Amicus Brief of Law Professors as Amici Curiae in Zervos V. Trump
24 Pages Posted: 27 Dec 2017
Date Written: September 19, 2017
Zervos v. Trump is a pending defamation suit, against the sitting President, in state court in New York, arising from conduct occurring before the Defendant became President. The Defendant seeks dismissal on the grounds that a sitting President cannot be sued in a state court. Amici, three law professors who twenty years ago submitted an amicus brief in Clinton v. Jones in support of a plaintiffs' right to sue the sitting President in federal court, have submitted this brief explaining why the rule of Clinton v. Jones should not be limited to federal court. Given that Jones is the law, a President should be amenable to suit in state as well as federal court, with appropriate docket-management accommodations made in light of the demands on a President's time and attention. If as a policy matter it is unwise to permit state courts to exercise jurisdiction over such suits, the appropriate remedy is for Congress to legislate either a tolling statute or a Presidential-removal provision. Absent such legislative intervention, the best reading of the Constitution, the requirements of federalism and the rule of law, and the Supreme Court's decision in Clinton v. Jones direct that state courts be permitted to entertain suits against sitting Presidents for conduct arising from their pre-Presidential conduct, just as federal courts can.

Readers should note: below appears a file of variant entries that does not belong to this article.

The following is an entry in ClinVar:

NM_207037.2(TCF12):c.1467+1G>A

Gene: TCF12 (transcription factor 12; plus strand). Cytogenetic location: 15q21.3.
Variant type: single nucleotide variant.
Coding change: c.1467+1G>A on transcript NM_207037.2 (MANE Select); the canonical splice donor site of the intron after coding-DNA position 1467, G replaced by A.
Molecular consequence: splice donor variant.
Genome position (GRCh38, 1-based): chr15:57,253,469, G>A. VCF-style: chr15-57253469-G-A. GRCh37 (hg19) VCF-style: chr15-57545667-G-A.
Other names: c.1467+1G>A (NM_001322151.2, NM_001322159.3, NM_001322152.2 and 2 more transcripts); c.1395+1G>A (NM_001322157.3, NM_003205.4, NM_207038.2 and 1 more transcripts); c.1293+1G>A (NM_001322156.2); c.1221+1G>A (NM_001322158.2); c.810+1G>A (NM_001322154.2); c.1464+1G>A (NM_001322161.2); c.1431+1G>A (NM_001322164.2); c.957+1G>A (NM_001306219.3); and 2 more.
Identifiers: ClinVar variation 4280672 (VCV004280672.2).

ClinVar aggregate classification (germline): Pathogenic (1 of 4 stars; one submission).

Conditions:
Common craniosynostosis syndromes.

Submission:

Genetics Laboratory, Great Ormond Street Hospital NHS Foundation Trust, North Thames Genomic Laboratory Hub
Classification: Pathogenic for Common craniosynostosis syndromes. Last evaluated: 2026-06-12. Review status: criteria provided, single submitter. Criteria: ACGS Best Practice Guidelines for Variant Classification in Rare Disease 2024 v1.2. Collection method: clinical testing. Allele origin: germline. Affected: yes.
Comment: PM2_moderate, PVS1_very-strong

Keywords: Federalism, Separation of Powers, Immunity
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